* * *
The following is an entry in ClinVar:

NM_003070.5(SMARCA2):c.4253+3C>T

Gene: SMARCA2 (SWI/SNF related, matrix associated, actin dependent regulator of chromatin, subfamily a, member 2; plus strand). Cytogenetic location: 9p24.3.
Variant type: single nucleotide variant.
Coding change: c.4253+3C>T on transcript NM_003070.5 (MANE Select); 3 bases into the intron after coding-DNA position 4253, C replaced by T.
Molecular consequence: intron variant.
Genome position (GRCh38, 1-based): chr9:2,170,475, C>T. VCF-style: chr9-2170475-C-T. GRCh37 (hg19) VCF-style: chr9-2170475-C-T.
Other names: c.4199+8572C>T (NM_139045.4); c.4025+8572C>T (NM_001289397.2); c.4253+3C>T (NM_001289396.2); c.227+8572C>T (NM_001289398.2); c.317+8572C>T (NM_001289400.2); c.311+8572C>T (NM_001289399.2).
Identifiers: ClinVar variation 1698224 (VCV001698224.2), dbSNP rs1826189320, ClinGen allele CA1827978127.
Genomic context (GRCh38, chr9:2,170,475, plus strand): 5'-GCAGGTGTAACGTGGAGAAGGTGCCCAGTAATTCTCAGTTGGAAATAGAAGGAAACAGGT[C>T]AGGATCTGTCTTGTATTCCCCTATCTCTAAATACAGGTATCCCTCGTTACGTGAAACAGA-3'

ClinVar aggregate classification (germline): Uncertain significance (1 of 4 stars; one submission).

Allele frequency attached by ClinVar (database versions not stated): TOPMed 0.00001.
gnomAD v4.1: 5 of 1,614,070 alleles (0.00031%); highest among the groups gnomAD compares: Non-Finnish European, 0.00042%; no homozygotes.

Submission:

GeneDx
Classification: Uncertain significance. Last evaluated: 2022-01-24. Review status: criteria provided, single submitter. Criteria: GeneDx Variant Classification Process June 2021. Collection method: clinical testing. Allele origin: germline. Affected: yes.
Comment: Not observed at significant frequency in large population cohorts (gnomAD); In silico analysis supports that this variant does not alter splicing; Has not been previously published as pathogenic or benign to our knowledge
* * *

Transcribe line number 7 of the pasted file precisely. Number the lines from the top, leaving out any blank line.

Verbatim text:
Genome position (GRCh38, 1-based): chr9:2,170,475, C>T. VCF-style: chr9-2170475-C-T. GRCh37 (hg19) VCF-style: chr9-2170475-C-T.